The case for Nikola Jokic as the NBA’s Most Improved Player

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Nuggets super sophomore Nikola Jokic is a finalist for the NBA’s Most Improved Player Award, which is a very nice accomplishment for the big man, yet it’s also a sign that the league really just wasn’t paying much attention to Jokic and the Nuggets during his rookie season.

Folks in Denver have known Jokic is the real deal for some time now. But to understand just how much better Jokic played from 2015-16 to 2016-17, it’s worth looking at how his minutes share increase from year to year compares to his productivity increase.

From his rookie to his sophomore season, Jokic saw a 28.57 percent increase in minutes.

We’ll use that as the baseline to evaluate his overall improvements in the major statistical categories.

Jokic averaged 10.0 points per game in 2015-16 and 16.7 in 2016-17. That equates to a total increase of 67 percent, and a net gain (minus his minutes increase) of 38 percent scoring.

On the boards, Jokic saw a 40 percent overall productivity gain – going from 7.0 per game as a rookie to 9.8 in his second season. That’s an 11.43 percent net increase from last year.

His raw assist numbers more than doubled, increasing from 2.4 to 4.9. The net gain, accounting for his playing time increase, was still a very impressive 75.59 percent on his helpers.

Where Jokic really blew the lid off things was with his big production games. This past season he logged 39 double-doubles. Compare that to 2015-16 when he had just 16. That’s a whopping 115.18 net increase on “big games” for the big man.

When trying to roll triple-doubles into the equation, it’s impossible to calculate because he logged the first six of his career this season. That number was good enough for fourth in the league (although it was less than half of No. 3 on the list, LeBron James (13)).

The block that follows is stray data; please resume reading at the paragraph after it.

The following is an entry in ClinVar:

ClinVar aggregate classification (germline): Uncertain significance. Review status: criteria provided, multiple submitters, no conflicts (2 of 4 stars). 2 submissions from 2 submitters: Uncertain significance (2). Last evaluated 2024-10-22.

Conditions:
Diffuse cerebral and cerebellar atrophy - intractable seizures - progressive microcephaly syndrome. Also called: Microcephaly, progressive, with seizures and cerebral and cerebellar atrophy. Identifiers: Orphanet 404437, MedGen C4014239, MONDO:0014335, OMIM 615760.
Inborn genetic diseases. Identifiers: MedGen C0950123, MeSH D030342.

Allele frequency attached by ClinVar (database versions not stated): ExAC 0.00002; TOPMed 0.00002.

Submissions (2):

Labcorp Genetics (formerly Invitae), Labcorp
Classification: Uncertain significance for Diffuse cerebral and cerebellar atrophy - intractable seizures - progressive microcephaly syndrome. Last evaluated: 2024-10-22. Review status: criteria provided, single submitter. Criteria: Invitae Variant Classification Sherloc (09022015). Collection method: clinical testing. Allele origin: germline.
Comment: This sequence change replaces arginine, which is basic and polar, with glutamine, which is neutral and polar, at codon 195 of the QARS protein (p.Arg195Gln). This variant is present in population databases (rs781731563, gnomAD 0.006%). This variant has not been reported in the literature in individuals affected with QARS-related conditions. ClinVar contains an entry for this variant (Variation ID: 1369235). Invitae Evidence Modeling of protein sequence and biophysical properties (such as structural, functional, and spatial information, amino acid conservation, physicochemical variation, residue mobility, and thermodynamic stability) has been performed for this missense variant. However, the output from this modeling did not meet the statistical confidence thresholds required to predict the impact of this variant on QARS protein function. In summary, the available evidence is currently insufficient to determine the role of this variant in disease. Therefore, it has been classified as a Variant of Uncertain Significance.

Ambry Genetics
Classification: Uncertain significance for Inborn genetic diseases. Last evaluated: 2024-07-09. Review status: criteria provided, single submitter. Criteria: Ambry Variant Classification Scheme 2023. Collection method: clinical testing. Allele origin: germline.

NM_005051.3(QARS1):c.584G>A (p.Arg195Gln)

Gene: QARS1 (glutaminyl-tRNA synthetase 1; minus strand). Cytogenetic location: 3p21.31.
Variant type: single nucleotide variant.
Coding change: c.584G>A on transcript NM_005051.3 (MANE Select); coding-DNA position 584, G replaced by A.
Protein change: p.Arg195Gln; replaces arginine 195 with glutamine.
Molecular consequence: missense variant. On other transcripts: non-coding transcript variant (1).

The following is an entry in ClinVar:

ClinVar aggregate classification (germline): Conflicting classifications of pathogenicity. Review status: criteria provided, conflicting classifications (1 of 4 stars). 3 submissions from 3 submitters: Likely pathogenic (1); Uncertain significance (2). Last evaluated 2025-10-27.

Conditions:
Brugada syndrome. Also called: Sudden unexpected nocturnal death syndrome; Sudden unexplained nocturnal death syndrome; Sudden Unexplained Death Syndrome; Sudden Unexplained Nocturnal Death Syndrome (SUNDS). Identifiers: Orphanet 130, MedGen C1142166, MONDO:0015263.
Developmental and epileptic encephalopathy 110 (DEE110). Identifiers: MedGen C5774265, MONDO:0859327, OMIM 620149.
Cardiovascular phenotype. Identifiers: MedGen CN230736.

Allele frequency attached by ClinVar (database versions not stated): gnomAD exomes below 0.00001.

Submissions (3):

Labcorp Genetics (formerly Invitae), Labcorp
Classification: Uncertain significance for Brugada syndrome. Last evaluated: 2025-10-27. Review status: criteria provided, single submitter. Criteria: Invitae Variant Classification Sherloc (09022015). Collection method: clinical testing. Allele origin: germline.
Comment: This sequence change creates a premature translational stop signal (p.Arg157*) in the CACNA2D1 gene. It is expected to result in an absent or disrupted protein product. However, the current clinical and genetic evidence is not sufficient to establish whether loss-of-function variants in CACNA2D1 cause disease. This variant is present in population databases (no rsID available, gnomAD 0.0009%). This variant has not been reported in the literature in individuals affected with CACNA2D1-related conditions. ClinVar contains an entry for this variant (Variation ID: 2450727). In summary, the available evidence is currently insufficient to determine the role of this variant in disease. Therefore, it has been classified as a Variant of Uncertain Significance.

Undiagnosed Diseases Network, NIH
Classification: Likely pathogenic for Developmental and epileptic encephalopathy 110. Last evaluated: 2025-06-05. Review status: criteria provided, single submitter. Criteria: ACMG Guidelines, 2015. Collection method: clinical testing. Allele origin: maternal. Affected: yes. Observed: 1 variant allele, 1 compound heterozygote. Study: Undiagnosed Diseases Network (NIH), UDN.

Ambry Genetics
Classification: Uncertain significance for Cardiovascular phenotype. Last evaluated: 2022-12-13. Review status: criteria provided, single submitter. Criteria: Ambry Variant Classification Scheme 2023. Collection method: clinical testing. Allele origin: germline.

Jokic also did the little things better, like getting to the line and making freebies. His free throw attempts per game increased from 2.4 to 3.1 – only a .59 net gain – but his free throws made increased from 1.9 to 2.6 for a net gain of 8.27 percent.

There’s no doubt that folks in the NBA are now well aware of Denver’s super Serbian, but he faces still competition from Rudy Gobert and Giannis Antetokounmpo for the award.

Given how much he’s already been overlooked, it would be safe to assume Jokic won’t pick up this hardware. Antetokounmpo was named to the All-Star team and Gobert helped his team reach the second round of the NBA Playoffs. Jokic was solid in the rising stars game, but the Nuggets finished below .500 and didn’t even warrant a national TV broadcast last year. It’s hard to see him picking up a national award when he had so few opportunities to shine on a national stage.

Still, none of that should take away from the strides he made this past season. He’s officially the most-important Nugget on the roster and the centerpiece for a young Denver team that should be competing for a playoff spot in 2017-18. Hopefully the Nuggets land a few spots on the ESPN and TNT lineup next season so the rest of the country can start to see what those of us in Denver get to enjoy three to four nights a week during basketball season.

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